What Maatta trade means — and doesn’t mean — for Penguins future
After the St. Louis Blues and Boston Bruins bludgeoned their way to the Stanley Cup Final, there was speculation heavy hockey was back in the NHL.
General managers all over the league soon would be reconstructing their rosters to copycat the way the big, bad Blues claimed the franchise’s first title.
If such a movement does begin, count Pittsburgh Penguins general manager Jim Rutherford out.
“What Boston and St. Louis showed is there’s more than one way to win a Cup,” Rutherford said. “Over the last few years, it was speed and skill — and not to say these two teams didn’t have that — but they played a heavier, physical style and wore the other team down.
“But the main factor in those games is the goalie was the best player on the ice for whatever team won in the finals. That’s still the same main factor. You can talk heavier teams. You can talk about speed teams, but at the end of every game, for the most part, the goalie was the best player.”
Those comments must be music to the ears of two people in particular: Matt Murray and Dominik Kahun.
Murray, the Penguins’ two-time Stanley Cup-winning goaltender, is entering the final year of his contract. As he thinks about a new deal, he should be pleased to know how much his GM appreciates the importance of goaltending.
Kahun, the 23-year-old forward acquired along with a fifth-round draft pick from Chicago for defenseman Olli Maatta on Saturday night, should be glad to know he is joining a team that values speed and skill. That’s the 5-foot-11, 175-pounder’s stock in trade.
Here are three other things that can be gleaned from Saturday’s deal.
IT DOES MEAN the Penguins have balanced their top eight defensemen with four lefties and four righties.
IT DOES NOT MEAN Rutherford isn’t considering further changes on defense.
“You don’t know what comes up,” Rutherford said. “We’ve got the right-left shot fixed, but are there players that are going to come up that make our defense better? If there is, we’ll do it. If there isn’t, we’re OK with our defense.”
Rutherford’s efforts to improve the defense last summer were not a success. Free-agent addition Jack Johnson, by most statistical measures, had a poor season.
The Penguins would be well served by getting an improved performance from Johnson or by moving him out if a trade partner could be found for a 32-year-old with four years left on a contract that pays him $3.25 million annually.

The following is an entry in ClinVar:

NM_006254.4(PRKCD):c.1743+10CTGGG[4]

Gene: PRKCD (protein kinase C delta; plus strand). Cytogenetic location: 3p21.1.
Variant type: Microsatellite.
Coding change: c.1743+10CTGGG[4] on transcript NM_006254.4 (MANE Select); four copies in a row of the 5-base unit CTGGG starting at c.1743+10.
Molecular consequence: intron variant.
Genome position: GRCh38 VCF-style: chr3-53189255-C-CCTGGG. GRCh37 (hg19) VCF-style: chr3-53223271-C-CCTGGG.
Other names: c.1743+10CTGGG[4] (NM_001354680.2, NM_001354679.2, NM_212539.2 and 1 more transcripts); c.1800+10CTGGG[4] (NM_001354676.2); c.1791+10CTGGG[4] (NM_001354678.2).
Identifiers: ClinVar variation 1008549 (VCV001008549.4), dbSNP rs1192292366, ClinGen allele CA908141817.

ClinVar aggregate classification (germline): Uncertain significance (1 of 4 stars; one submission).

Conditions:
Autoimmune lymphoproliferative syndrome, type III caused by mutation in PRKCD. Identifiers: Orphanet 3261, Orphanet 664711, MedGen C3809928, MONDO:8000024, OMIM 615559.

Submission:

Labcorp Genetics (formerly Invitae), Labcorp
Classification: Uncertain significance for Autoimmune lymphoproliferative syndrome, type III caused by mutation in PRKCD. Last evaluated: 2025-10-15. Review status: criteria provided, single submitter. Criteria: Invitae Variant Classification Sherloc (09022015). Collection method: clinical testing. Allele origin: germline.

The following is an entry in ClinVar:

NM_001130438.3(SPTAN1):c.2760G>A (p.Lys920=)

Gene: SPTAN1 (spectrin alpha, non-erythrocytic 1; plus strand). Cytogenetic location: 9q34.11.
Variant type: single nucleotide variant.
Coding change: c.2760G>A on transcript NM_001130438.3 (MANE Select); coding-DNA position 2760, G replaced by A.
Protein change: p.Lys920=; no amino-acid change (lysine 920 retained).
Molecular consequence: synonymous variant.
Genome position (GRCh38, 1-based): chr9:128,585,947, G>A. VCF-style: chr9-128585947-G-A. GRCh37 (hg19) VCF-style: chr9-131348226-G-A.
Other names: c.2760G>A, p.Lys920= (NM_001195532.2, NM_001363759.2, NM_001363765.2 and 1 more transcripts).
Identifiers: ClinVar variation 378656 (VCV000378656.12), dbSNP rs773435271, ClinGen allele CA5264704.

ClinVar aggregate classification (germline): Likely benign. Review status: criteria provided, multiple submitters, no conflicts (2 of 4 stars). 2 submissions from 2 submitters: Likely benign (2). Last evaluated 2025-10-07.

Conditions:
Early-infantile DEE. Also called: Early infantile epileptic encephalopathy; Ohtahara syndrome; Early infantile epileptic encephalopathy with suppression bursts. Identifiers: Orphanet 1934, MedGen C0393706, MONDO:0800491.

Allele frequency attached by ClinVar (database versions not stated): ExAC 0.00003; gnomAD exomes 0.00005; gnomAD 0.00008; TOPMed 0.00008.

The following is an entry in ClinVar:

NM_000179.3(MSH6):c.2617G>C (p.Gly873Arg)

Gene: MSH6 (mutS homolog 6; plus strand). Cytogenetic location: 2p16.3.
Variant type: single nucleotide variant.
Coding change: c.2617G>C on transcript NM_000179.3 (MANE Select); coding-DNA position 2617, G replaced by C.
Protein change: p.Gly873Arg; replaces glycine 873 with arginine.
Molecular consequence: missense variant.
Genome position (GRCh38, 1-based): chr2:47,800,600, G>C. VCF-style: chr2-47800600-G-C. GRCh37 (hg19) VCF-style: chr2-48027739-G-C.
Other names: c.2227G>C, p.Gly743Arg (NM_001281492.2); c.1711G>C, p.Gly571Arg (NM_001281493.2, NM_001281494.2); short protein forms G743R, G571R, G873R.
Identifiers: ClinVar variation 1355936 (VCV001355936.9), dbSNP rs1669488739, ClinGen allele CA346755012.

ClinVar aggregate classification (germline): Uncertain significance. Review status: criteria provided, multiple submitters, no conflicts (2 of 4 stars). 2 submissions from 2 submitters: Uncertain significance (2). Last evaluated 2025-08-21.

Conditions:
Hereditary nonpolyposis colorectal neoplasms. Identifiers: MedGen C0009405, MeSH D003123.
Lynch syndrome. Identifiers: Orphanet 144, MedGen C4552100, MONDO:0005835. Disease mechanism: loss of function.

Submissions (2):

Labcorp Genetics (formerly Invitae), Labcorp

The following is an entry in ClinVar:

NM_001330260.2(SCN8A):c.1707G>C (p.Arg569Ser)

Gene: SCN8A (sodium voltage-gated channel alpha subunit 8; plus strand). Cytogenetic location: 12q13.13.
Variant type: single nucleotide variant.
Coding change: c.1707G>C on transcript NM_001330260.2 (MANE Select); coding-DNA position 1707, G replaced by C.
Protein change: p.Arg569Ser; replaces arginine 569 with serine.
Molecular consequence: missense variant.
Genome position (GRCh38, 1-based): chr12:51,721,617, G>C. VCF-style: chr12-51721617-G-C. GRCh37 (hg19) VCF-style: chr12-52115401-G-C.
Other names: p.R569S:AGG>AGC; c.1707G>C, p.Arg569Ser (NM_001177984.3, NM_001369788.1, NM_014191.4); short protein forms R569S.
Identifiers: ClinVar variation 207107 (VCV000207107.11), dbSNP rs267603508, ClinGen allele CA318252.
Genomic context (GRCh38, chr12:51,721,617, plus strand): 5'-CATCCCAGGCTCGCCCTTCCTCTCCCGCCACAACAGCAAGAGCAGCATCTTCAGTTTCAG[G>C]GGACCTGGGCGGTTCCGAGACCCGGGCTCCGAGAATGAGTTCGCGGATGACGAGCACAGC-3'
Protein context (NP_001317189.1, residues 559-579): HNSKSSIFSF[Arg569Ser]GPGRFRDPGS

IT DOES MEAN the Penguins are no longer in salary cap jail.
IT DOES NOT MEAN they have the available finances to go on a free-agent shopping spree.
With Maatta’s $4 million salary off the books, the Penguins have almost $77.5 million committed to 10 forwards, seven defensemen and two goalies.
The projected salaries for restricted free agents Marcus Pettersson, Zach Aston-Reese and Teddy Blueger will run that total to a little more than $81 million. Add in a 13th forward — a free-agent addition, Adam Johnson or Finnish signing Oula Palve, for example — and it creeps over $82 million.
When the league announces the cap figure this week, it is expected to be in the neighborhood of $83 million. The Penguins couldn’t add much without subtracting first.
Rutherford could do just that, of course. A Phil Kessel trade, for instance, could save some money. But the Maatta trade didn’t get the Penguins well into the black. It just got them out of the red.
IT DOES MEAN Maatta was the most tradeable Penguins defenseman.
IT DOESN’T MEAN he is a bad player.
By all accounts, Maatta is coming off a down year. His shot-based stats were poor. He missed six weeks with a shoulder injury, and his one playoff appearance was a mess. Even with all that, he was still on the ice for more goals for than goals against at even strength.
Maatta took a lot of abuse from the fanbase for his lack of foot speed, but he usually used his smarts to offset his weaknesses. It would not be a surprise if Maatta thrives in the Western Conference.
Jonathan Bombulie is a Tribune-Review staff writer. You can contact Jonathan by email at [email protected] or via Twitter .